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THE PAPAL VISIT : Excerpts From Pontiff's Addresses in the Detroit Area

September 20, 1987|Associated Press

DETROIT Here are excerpts from Pope John Paul II's addresses on Saturday:

Social Justice Address at Hart Plaza:

In any modern society, no matter how advanced, there will always be situations, some old and some new, that summon your Christian sense of justice to action. Our Lord has said: "The poor you will always have with you" (Matthew 26:11). You must therefore discover the poor in your midst.

There is poverty among you when the old and the weak are neglected and their standard of living constantly declines. There is poverty when illness takes away the wage earner from a family. There is material need and suffering in those areas or groups where unemployment risks becoming endemic. There is poverty in the future of those that cannot enjoy the benefits of basic education.

Some modern technological developments contain the potential for new hardships and injustice and must therefore be part of our concern. The introduction of robotics, the rapid development of communications, the necessary adaptation of industrial plants, the need to introduce new skills in management--these are but some of the factors that, if not analyzed carefully or tested as to their social cost, may produce undue hardship for many, either temporarily or more permanently.

. . . But the very attempt to look at some of the challenges in the domestic scene brings us to another important consideration regarding progress and human development. I am referring to the international dimension. . . .

Not only do decisions taken by one nation affect other regions of the world, but the solution to many domestic problems can no longer be found except on an international, and even a worldwide, level. All major problems that concern the life of the human person in society have become world problems.

. . . Nobody can say anymore: "Let others be concerned with the rest of the world!" The world is each one of us.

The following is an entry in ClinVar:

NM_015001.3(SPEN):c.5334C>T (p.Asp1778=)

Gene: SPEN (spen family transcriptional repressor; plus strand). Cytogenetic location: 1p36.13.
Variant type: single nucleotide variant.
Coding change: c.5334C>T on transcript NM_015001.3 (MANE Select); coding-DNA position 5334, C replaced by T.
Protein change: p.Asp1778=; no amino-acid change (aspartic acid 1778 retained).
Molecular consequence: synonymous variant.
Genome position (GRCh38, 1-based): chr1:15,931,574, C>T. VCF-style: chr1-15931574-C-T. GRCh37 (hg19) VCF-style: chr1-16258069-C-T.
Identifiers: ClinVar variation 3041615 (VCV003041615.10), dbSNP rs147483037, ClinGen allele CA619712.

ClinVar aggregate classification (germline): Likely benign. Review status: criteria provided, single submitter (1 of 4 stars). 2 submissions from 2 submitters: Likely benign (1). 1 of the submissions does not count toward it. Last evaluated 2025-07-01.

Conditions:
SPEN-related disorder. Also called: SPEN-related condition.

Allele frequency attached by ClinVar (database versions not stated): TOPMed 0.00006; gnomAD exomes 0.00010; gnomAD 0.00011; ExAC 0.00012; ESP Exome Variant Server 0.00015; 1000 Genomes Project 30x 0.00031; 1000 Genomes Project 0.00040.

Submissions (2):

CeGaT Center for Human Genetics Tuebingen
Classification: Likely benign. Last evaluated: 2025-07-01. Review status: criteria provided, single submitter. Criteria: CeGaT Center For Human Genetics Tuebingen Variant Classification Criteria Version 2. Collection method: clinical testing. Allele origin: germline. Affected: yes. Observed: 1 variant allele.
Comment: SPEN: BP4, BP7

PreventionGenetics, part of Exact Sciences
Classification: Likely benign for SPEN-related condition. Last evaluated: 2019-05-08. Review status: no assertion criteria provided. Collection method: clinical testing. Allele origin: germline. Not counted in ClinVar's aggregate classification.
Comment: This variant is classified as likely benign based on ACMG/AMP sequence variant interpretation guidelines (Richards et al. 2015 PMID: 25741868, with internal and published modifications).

. . . America is a very powerful country. The amount and quality of your achievements are staggering. By virtue of your unique position, as citizens of this nation, you are placed before a choice and you must choose. You may choose to close in on yourselves, to enjoy the fruits of your own form of progress and to try to forget about the rest of the world. Or, as you become more and more aware of your gifts and your capacity to serve, you may choose to live up to the responsibilities that your own history and accomplishments place on your shoulders.

By choosing this latter course, you acknowledge interdependence, and opt for solidarity. This, dear friends, is truly a human vocation, a Christian vocation, and for you as Americans it is a worthy national vocation.

Departing Message:

As I go, I take with me vivid memories of a dynamic nation, a warm and welcoming people, a church abundantly blessed with a rich blend of cultural traditions. I depart with admiration for the ecumenical spirit that breathes strongly throughout this land, for the genuine enthusiasm of your young people, and for the hopeful aspirations of your most recent immigrants.

. . . America, your deepest identity and truest character as a nation is revealed in the position you take toward the human person. The ultimate test of your greatness is the way you treat every human being but especially the weakest and most defenseless ones.

The best traditions of your land presume respect for those who cannot defend themselves. If you want equal justice for all, and true freedom and lasting peace, then, America, defend life!

All the great causes that are yours today will have meaning only to the extent that you guarantee the right to life and protect the human person.

Feeding the poor and welcoming refugees; reinforcing the social fabric of this nation; promoting the true advancement of women; securing the rights of minorities; pursuing disarmament, while guaranteeing legitimate defense: all this will succeed only if respect for life and its protection by the law is granted to every human being from conception until natural death.

Every human person--no matter how vulnerable or helpless, no matter how young or how old, no matter how healthy, handicapped or sick, no matter how useful or productive for society--is a being of inestimable worth created in the image and likeness of God. This is the dignity of America, the reason she exists, the condition for her survival--yes, the ultimate test of her greatness: to respect every human person, especially the weakest and most defenseless ones, those as yet unborn.

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